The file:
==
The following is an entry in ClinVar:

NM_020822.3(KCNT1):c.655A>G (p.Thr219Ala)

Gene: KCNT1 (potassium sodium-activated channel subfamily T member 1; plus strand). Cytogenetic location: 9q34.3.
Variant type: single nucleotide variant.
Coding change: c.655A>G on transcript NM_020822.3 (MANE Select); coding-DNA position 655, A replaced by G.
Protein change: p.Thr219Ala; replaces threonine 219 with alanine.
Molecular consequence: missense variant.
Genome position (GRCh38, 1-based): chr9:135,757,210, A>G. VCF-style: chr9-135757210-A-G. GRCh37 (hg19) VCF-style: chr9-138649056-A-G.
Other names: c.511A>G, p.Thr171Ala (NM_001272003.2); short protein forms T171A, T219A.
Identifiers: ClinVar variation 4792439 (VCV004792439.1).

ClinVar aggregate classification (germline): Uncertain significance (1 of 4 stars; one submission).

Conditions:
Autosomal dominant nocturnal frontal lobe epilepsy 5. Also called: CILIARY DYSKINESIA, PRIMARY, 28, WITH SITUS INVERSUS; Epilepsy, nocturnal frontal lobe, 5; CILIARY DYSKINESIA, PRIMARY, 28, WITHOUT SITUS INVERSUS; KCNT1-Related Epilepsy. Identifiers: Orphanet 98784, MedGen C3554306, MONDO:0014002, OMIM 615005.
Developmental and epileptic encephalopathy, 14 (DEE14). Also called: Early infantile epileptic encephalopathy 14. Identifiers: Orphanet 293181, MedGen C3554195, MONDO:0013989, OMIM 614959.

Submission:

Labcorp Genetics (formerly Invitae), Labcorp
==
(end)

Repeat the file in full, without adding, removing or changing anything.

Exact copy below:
The following is an entry in ClinVar:

NM_020822.3(KCNT1):c.655A>G (p.Thr219Ala)

Gene: KCNT1 (potassium sodium-activated channel subfamily T member 1; plus strand). Cytogenetic location: 9q34.3.
Variant type: single nucleotide variant.
Coding change: c.655A>G on transcript NM_020822.3 (MANE Select); coding-DNA position 655, A replaced by G.
Protein change: p.Thr219Ala; replaces threonine 219 with alanine.
Molecular consequence: missense variant.
Genome position (GRCh38, 1-based): chr9:135,757,210, A>G. VCF-style: chr9-135757210-A-G. GRCh37 (hg19) VCF-style: chr9-138649056-A-G.
Other names: c.511A>G, p.Thr171Ala (NM_001272003.2); short protein forms T171A, T219A.
Identifiers: ClinVar variation 4792439 (VCV004792439.1).

ClinVar aggregate classification (germline): Uncertain significance (1 of 4 stars; one submission).

Conditions:
Autosomal dominant nocturnal frontal lobe epilepsy 5. Also called: CILIARY DYSKINESIA, PRIMARY, 28, WITH SITUS INVERSUS; Epilepsy, nocturnal frontal lobe, 5; CILIARY DYSKINESIA, PRIMARY, 28, WITHOUT SITUS INVERSUS; KCNT1-Related Epilepsy. Identifiers: Orphanet 98784, MedGen C3554306, MONDO:0014002, OMIM 615005.
Developmental and epileptic encephalopathy, 14 (DEE14). Also called: Early infantile epileptic encephalopathy 14. Identifiers: Orphanet 293181, MedGen C3554195, MONDO:0013989, OMIM 614959.

Submission:

Labcorp Genetics (formerly Invitae), Labcorp